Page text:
This research was conducted by New Philanthropy Capital, a think tank and consultancy for the charity sector. The report is primarily for funders, but we think the advice contained is just as valuable for arts organisations themselves.
“You know that stereotypical idea of classical music that it’s all opera singing and all these instruments I didn’t even know existed before, I just thought it was not interesting.”Young person
The research was conducted by New Philanthropy Capital in consultation with young people and sector experts from a range of arts charities and funders.
In consultation with young people and sector experts from a range of arts charities and funders, the research examines why it can be difficult for young people to engage with arts organisations and proposes a framework for organisations working to overcome these barriers. The work is based on an extensive literature review, workshops and interviews with arts organisations, and focus groups and interviews with young people.
There are three distinct types of barriers that make it difficult for some young people to get involved or stay involved in arts and culture:
- Attitudinal barriers: A feeling that the arts aren’t for people like you. It doesn’t matter what time the show is or how much the tickets cost. You just feel like you don’t belong.
- Functional barriers: Not being able to take part, regardless of how much you might want to, because the opportunity just isn’t there.
- Practical barriers: Not being able to come along, or not knowing that something was happening because of an inconvenient time or location, prohibitive pricing or a lack of information.
The framework for overcoming these barriers looks at a range of effective approaches that were highlighted by young people, sector experts and existing literature. The most impact comes from bringing the approaches together, to tackle the specific barriers that an organisation has identified.
- The foundation for effective work with young people is organisational commitment and fostering active participation of young people in the organisation and its programmes. Both of these approaches aim to tackle attitudinal barriers and so provide long-term changes, especially with people who are furthest away from engaging in the arts.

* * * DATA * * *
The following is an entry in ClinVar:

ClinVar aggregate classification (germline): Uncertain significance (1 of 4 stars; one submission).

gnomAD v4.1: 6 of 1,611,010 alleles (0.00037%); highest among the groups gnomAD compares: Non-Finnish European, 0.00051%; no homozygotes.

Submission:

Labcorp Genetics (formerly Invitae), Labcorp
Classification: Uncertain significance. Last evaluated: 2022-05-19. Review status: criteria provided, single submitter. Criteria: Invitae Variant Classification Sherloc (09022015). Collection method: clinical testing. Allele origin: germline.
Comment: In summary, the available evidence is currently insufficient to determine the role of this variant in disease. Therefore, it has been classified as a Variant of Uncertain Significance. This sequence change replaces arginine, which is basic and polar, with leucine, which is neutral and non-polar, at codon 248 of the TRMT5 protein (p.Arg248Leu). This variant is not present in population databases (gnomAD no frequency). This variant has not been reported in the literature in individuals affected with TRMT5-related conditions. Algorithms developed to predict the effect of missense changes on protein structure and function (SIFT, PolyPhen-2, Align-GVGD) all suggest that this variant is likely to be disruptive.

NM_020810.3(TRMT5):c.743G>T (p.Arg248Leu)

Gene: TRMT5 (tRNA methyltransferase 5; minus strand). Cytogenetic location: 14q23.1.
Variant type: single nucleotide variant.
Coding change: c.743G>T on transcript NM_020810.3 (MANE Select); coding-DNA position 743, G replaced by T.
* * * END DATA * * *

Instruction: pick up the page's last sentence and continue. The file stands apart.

- We then turn to three types of decisions organisations need to make at around the same time to overcome functional barriers. These are programming, partnerships, and place. These help organisations attract and welcome the right people, by producing work that is relevant to young people.
- Finally, we investigate how organisations should be thinking about promoting their work to confront practical barriers to attracting young people. This means that young people know more about the opportunities available to them.
- Throughout all of this, organisations and their funders should be using data to learn from what is working and be willing to change what isn’t.
The report suggests several questions that funders can ask when supporting arts and culture organisations.
- Are we clear on what our goals are to fund arts engagement are? Do the organisations we are looking for fund reflect those goals? Are they clear on who they want to attract and why?
- How is the arts organisation working with young people to co-design its work?
- How is the organisation considering its programming, its partnerships and its place and space to attract the right young people?
- Does the organisation know how to promote its activities to the right people?
- How will we know whether this is working and how it can be improved?
“If we don’t widen access, we’ll only tell one story. People from disadvantaged places have important stories to tell, so we have to give them that chance.”Sadler’s Wells
NPC's summary report:
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